The U.S. trade deficit increased to $57 billion in April, the Commerce Department said yesterday, bolstering concerns about the country's high and sustained appetite for imports.

The trade deficit hit an all-time high in February of $61 billion but declined in March to $53.6 billion -- a dip some analysts hoped was a sign that the United States' record imbalance between imports and exports was finally beginning to moderate.

But surging imports, driven by the price of oil and rising imports from China, pushed the trade gap back up by 6 percent in April.

The announcement could add fuel to a heated debate underway on Capitol Hill over the Central American Free Trade Agreement, a proposal that would lower trade barriers between the United States and five Central American nations and the Dominican Republic. Opponents of CAFTA fear that the agreement could further widen the trade deficit by causing a rapid increase in imports of goods such as sugar and textiles.

"I think Congress and the president can make a U-turn on trade policy and, first of all, stop writing trade agreements such as CAFTA that pull the rug out from under the workers and the farmers and increase the trade deficit," said Sen. Byron L. Dorgan (D-N.D.).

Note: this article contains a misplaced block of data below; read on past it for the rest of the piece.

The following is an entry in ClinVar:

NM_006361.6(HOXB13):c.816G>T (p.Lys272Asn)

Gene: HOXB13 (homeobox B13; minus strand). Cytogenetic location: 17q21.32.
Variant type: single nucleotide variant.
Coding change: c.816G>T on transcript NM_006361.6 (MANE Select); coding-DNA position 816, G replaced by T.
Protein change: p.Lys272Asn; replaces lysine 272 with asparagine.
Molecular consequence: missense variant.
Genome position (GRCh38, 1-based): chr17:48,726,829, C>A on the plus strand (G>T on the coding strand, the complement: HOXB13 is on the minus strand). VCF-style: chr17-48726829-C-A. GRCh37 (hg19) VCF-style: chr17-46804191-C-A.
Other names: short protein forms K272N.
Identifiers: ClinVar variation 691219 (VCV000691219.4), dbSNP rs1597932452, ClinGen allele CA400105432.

But Rep. Kevin Brady (R-Tex.) argued that CAFTA would help lower the trade deficit by allowing the United States to sell more goods to Central America. The latest trade numbers, he argued, will enhance CAFTA's chances in Congress.

"Imports may increase, but what we sell would far exceed it," under the terms of the treaty, Brady said.

Total exports in April were $106.4 billion, a 3 percent increase from March. Imports rose 4 percent, to $163.4 billion.

The growing trade deficit is a result of more raw material imports such as crude oil, said Jason Schenker, an economist at Wachovia Bank.

"We do not make enough of the raw materials we need to function," Schenker said. "That's the biggest problem here."

Schenker predicts the trade deficit will continue to grow in the future.

"Some of the impact can be countered by capital inflows, but when the trade deficit gets bigger, that hurts our growth," Schenker said.

An analysis by UBS Investment Research attributes the rising trade deficit to April's high oil prices and a widening trade gap with China.

The U.S. trade gap with China grew by $1.8 billion, to $14.7 billion, in April, largely on the basis of increased U.S. imports of Chinese-made consumer goods. An analysis by Goldman Sachs attributes the narrowing of the gap in March to "lower imports from East Asia due to the Chinese New Year."